PAUL McStay is in Celtic’s greatest team because he was ‘The Maestro’ for 15 seasons and 678 games.

At his peak, this Larkhall lad from a famous Celtic family was one of the best central midfielders in Europe wanted by, among others, Liverpool and Sampdoria, but who choose to stay at the club he loved and to play with such elegance in front of supporters who worshipped him.

On Sunday, this legend of Kerrydale Street will walk back onto the pitch he once graced so wonderfully with the Scottish Premiership trophy which he will present to the current captain and No.8, Scott Brown.

McStay won eight trophies as a Celtic player. His misfortune was to come up against the best Aberdeen and Dundee United teams that will ever be and then Rangers and their millions, while Celtic stumbled from disaster to the brink of bankruptcy.

I estimate that 80 per cent of what most would consider Celtic’s first-team have the same amount of more, a few quite a bit more, medals than this icon. Think on that.

There are Celtic supporters of a certain age who weren’t there in the 1990’s. Their eyes glaze over when being told tales of going six years without a trophy, Old Firm humiliations, fan boycotts and that time a fox ran across the pitch – later voted player of the season.

To paraphrase a song, they really should know their history.

“Spot on. Absolutely spot on,” was Lennon’s firm answer to whether the younger generation of Celtic supporter have been spoiled.

“They will miss it when it’s gone. Absolutely. That’s always the case in any walk of life really. What the younger generation of our fans shouldn’t take for granted is what these players are doing and what they have done.

“It’s remarkable. I can’t believe I’m sitting here talking about a treble Treble. The great teams we’ve had over the history of the club never achieved anything like that.

“Winning the treble was like the Holy Grail back in the day. Now these boys have won two in a row and are on the cusp of a third. It’s incredible. Maybe there is a sense of entitlement among the younger fans that we never had before.

“I think there is a new breed of supporters, whether it be here or elsewhere.

“Since 19 or 20 years ago, the only thing they have really seen is success. They don’t remember the 1990s as the older generation probably do. I can’t take it for granted. They might. That comes from an immaturity from their point of view.

“In present-day football there is always a furore after one game, whether it be social media or phone-ins. I live in the real world. Social media is not the real world. I think it is poisonous myself, but good luck.”

Not winning nine and then ten will be deemed failure no matter who sits in the manager’s chair at Celtic. Lennon knows this and realises that there are quite a few in the stands who love him but don’t fancy their hero being up to breaking the record.

Lennon, with a sigh, said: “But again we’re running away with ourselves. People are talking about ‘we’ve got to get to 10’. Well no, we’ve got to get to nine first and we can talk about ten after that.

“The modern-day fan is taking it for granted that we’re going to win the ninth. You’ve got to stay in the present. We’ve got to freshen things up, squad-wise, there’s no question of that. Then we take it from there.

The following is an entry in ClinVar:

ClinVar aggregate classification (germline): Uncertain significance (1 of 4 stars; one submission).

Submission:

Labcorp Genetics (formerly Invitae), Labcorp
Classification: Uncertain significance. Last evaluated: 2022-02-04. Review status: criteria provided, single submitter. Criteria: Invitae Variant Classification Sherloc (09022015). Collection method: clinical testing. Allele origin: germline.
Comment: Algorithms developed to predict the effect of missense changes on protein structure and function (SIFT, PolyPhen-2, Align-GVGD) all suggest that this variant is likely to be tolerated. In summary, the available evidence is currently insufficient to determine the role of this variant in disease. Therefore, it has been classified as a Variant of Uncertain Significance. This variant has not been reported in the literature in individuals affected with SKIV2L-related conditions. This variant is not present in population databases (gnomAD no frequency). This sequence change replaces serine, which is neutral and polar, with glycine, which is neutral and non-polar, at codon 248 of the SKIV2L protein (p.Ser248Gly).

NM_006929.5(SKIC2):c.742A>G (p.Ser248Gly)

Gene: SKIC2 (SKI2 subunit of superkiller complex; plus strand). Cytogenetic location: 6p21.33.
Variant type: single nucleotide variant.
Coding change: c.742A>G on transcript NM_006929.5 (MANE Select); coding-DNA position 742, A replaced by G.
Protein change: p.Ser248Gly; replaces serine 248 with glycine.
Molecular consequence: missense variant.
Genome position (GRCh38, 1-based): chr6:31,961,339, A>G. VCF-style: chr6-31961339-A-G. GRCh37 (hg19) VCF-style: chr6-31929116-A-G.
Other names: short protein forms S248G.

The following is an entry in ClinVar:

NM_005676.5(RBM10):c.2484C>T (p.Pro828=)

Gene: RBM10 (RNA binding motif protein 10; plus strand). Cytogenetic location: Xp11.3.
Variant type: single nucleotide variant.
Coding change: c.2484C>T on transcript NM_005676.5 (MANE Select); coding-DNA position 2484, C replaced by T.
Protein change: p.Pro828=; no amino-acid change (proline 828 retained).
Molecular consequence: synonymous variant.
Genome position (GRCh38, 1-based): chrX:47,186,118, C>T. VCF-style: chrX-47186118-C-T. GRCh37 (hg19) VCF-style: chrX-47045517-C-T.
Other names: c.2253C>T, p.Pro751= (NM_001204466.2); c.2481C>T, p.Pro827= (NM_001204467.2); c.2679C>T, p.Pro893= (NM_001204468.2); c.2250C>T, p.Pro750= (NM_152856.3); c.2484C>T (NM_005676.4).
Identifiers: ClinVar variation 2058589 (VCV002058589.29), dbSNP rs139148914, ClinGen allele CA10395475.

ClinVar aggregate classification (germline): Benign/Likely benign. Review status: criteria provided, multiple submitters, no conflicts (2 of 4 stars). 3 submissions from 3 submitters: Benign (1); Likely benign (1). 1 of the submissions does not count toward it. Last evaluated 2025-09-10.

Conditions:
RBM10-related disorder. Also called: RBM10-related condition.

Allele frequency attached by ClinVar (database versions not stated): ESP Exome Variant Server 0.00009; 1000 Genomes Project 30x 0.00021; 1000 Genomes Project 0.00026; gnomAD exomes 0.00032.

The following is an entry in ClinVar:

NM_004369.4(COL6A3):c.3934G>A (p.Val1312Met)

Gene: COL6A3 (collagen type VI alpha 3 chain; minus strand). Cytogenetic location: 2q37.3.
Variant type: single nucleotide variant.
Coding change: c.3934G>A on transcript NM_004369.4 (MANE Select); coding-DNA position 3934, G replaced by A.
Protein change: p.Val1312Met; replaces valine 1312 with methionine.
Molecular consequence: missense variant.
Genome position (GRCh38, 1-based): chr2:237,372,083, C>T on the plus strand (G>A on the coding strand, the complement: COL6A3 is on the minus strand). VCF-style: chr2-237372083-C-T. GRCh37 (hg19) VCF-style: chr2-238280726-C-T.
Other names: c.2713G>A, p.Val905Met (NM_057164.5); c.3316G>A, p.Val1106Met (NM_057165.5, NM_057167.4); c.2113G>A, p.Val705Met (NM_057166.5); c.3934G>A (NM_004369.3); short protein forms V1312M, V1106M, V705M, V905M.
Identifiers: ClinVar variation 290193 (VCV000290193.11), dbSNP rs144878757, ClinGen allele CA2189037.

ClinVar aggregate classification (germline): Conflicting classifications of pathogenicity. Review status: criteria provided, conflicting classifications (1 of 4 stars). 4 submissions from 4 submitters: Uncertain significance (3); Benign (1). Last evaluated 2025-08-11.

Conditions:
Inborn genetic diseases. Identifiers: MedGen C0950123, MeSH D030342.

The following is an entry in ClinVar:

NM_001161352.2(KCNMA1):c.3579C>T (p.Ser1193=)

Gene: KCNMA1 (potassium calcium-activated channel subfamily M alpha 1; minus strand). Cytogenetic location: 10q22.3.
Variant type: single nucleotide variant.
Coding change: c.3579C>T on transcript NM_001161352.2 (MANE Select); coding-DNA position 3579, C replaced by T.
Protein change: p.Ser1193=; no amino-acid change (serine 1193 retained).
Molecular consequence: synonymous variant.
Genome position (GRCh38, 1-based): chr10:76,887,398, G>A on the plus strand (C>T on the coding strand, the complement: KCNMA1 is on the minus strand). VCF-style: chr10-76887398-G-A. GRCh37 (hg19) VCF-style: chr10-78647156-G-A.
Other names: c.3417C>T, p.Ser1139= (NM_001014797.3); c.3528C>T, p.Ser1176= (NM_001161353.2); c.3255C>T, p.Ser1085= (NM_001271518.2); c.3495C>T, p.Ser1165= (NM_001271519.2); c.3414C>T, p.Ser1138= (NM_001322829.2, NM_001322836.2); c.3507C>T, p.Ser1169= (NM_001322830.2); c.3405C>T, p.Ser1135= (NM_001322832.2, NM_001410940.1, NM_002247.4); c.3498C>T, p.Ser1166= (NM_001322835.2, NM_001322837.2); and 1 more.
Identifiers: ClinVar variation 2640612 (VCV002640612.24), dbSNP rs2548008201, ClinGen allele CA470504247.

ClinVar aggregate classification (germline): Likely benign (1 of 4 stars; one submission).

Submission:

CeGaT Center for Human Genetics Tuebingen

“The first port of call after the summer is getting into the Champions League and that would be the focus for any Celtic coach or manager rather than concentrating on the league.”

Last week, Celtic came away from Ibrox with nothing but bad memories. It has happened before, not that you would have known by the reaction of some supporters.

As the Celtic manager said: “Martin O’Neill lost there. Gordon Strachan lost there. Tony Mowbray lost there. I’ve lost there. Brendan lost there. It happens.

“We only got back in training on Wednesday, we had a small group in, and it’s gone. The players had the handbrake on, there’s no question about that.

“Psychologically, we weren’t there. We did an analysis of the game and it lasted three minutes. We just showed them the first three minutes because that’s the reason we lost the game.”

Lennon seems relaxed about it all. He has been the most talked about football person in Scottish football for almost 20 years, but it must hurt when those who follow the team take apart every performance and judge him and a team that is tired and isn’t his.

He said: “It’s unbelievable. Maybe it’s because Brendan has left, and I’ve come in that we’re getting analysed to death from game to game. The league was done a week earlier. We won the league comfortably. I read we’d stuttered over the line which is complete nonsense.

“The league was done in a good fashion. I understand them coming down a little bit. They have to get back on it for the next ten days or so and really focus on winning the Scottish Cup.”

And as for Rangers…

“There was a lot of talk when Steven came in about putting in a title challenge and there being a feel-good factor around it, but the players have seen it off again this year. We are two trophies in and going for a third one for the third successive season.”

Quite. Those Celtic fans who are spoiled should be given DVDs of the 1990s.